This content is sponsored by
Boston Medical Center
Boston Medical Center
This content was produced by Boston Globe Media's
in collaboration with the advertiser. The news and editorial departments of The Boston Globe had no role in
its production or display.
MOST POPULAR ON BOSTONGLOBE.COM
Based on what you've read recently, you might be interested in these stories
By Gregg Miller, MD; Section Chief, Breast Imaging, Boston Medical Center; Clinical Associate Professor, Department of Radiology, Boston University
| November 6, 2017
Women with dense breasts
Did you receive a letter after your recent mammogram telling you that you have dense breast tissue? If so, don’t panic. Dense breast tissue is normal and seen in 40 to 50% of women. Breast density is not something that can be seen by your doctor, it needs to be detected in a mammogram. In Massachusetts, mammogram screening clinics are required to send any patient whose recent mammogram shows dense breast tissue a letter with information about what this means and where they may find answers to additional questions.
It’s important that women who have dense breasts are aware of it because they may make detection of breast cancer more difficult on a mammogram and may require additional screening at some point in their lives.
What is “dense” breast tissue?
On a mammogram, the appearance of breast tissue ranges from fatty to dense. If a mammogram report describes a patient’s breast as being “dense,” it means there is more fibrous tissue (tissue that gives breasts size and shape) and glandular tissue (produces milk), than there is fat.
Dense breast tissue, benign breast cysts and solid masses, and/or breast cancers all look white on a mammogram. Fatty tissue looks black. On a black background, it’s easier to see a tumor that looks white. Because of the whiteness, dense breast tissue can make it more difficult for radiologists to see breast masses and tumors.
Why do some women have dense breast tissue?
Many women start out with dense breast tissue that becomes fatty over time. However, some women’s breasts remain dense as they age. Researchers have not been able to specifically determine why some women have denser breast tissue than others, but there are some theories that are thought to increase your likelihood of having them.
You may be more likely to have dense breast tissue if you are between the ages of 40 and 50. You may have dense breast tissue at any age, but they normally becomes less dense as you get older. Estrogen levels are also thought to have an impact on breast density, because of this premenopausal women are more likely to have dense breasts than postmenopausal women. Women who take hormone medication to relieve menopause symptoms are also more likely to have dense breasts.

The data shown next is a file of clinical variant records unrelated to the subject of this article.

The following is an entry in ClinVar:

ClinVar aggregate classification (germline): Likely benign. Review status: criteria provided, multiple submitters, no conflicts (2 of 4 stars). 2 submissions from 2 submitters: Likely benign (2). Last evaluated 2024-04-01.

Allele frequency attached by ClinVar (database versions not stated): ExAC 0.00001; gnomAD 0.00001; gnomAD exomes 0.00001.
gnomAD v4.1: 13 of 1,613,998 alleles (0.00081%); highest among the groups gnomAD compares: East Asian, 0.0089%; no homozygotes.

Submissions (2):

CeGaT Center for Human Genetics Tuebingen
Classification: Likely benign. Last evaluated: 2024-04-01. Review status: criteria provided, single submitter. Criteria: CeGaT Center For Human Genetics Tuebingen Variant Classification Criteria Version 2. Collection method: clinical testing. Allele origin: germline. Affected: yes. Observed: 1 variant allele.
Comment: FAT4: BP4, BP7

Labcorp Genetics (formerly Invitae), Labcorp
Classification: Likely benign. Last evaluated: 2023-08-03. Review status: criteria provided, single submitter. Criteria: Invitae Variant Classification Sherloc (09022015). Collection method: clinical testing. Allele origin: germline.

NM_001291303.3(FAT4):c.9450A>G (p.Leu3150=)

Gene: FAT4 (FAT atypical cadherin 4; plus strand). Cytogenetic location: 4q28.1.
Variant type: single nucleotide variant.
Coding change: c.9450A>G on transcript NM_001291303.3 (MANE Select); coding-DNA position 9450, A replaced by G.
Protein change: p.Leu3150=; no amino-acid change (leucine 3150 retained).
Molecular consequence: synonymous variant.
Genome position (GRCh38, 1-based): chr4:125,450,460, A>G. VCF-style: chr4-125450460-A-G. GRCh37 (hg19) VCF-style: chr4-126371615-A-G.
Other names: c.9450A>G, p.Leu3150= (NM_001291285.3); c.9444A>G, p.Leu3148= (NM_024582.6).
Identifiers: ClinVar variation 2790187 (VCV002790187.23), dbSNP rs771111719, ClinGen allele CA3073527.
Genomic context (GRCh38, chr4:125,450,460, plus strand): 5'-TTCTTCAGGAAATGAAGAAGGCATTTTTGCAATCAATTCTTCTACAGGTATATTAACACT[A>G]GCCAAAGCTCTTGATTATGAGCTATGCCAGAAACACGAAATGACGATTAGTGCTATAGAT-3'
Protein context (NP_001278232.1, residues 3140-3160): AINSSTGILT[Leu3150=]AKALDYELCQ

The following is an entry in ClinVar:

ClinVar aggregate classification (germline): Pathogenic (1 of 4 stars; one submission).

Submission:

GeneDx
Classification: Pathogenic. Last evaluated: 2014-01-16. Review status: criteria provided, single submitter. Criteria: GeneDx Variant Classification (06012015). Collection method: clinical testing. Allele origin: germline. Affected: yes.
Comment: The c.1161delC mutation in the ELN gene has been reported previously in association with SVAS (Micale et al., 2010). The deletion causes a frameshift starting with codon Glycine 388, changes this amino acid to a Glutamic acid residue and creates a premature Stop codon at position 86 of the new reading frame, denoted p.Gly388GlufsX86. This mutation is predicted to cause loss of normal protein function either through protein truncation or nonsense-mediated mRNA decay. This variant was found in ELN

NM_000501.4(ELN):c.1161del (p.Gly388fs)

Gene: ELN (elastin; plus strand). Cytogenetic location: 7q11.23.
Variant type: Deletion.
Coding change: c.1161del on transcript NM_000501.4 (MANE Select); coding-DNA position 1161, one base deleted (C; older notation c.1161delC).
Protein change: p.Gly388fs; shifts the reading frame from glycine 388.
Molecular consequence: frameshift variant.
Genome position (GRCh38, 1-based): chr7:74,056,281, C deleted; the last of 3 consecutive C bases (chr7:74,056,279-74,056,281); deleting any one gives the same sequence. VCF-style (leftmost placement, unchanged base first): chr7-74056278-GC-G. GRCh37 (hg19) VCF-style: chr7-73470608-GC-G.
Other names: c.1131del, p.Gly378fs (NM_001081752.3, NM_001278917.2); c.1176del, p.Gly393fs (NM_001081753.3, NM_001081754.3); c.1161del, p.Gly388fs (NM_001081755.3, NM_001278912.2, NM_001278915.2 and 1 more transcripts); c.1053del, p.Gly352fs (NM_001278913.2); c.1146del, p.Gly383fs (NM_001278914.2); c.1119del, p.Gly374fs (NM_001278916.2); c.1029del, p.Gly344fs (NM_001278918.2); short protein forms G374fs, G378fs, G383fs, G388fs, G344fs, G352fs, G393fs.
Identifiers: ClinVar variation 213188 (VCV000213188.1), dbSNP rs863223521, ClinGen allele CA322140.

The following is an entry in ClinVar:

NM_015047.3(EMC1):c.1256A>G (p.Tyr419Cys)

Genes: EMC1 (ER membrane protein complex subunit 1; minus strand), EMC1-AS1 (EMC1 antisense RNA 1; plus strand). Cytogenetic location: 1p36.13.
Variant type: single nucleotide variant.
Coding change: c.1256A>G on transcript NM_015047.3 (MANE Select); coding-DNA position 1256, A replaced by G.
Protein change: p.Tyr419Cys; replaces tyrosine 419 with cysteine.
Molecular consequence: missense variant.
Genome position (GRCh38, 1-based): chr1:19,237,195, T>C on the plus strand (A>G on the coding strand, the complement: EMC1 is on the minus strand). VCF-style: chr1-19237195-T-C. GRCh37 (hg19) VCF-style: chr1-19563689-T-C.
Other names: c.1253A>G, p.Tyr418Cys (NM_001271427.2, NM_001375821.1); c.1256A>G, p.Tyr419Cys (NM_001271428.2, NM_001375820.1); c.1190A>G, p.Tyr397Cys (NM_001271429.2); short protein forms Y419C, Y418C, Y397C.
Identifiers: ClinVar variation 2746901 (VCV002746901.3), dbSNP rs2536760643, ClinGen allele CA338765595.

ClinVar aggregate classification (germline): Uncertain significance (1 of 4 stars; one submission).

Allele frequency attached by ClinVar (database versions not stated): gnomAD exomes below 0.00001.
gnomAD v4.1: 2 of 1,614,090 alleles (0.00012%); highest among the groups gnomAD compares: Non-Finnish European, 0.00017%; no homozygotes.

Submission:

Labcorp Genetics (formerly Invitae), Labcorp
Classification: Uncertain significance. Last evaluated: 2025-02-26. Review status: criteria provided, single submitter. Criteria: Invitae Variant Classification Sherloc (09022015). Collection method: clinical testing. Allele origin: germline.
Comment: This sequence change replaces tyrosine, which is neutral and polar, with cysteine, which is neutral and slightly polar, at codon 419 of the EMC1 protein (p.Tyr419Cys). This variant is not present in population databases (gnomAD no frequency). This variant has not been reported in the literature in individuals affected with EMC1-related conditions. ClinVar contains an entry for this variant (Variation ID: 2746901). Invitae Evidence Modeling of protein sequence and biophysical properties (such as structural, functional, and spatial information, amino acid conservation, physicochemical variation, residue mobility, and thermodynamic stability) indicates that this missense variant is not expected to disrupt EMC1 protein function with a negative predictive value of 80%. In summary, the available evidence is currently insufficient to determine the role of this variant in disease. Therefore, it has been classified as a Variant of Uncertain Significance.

My mammogram report revealed that I have dense breast tissue, now what?
While dense breast tissue is normal, women with it do have a slightly higher risk of breast cancer compared to women with fattier breast tissue, which is why it’s listed as a risk factor for breast cancer. It’s unclear at this time why women with dense breasts are at higher risk of developing breast cancer.
If you have dense breasts, your provider may suggest additional screening; this is possible and common in all women, not just those who have dense breasts. Your provider considers several risk factors such as family history and prior breast screening results before determining if you need additional screening.
Additional screening may include use of 3D mammography (tomosynthesis) or a screening MRI of the breasts, a test that is exquisitely sensitive for detection of breast cancer, even in women with dense breasts. Both tests are available and in use at Boston Medical Center.
Talk to your provider
A copy of your mammogram report will always be sent to your primary care provider to be included in your medical record. Included in your report is a description of the density of your breast tissue. Make an appointment with your provider to discuss your mammogram report so you can know if you need additional screening. Talk to your provider about family history or other risk factors and ask if you may need additional screening, including breast MRI.
Book your yearly mammogram
Regardless of breast density, a mammogram remains the most important examination to screen for breast cancer in women over 40. Mammograms can help save lives so be sure to continue scheduling yours every year regardless of breast density. In addition to age, other risk factors include:
Book your yearly mammogram at BMC617.414.8282BMC.org/BookaMammo
Sponsored by Boston Medical Center
2023 Salute to Nurses: Boston Medical Center
2022 Salute to Nurses Letters: Boston Medical Center
Coronavirus exposes health equity imperative
Inequity is at the core of our economic instability.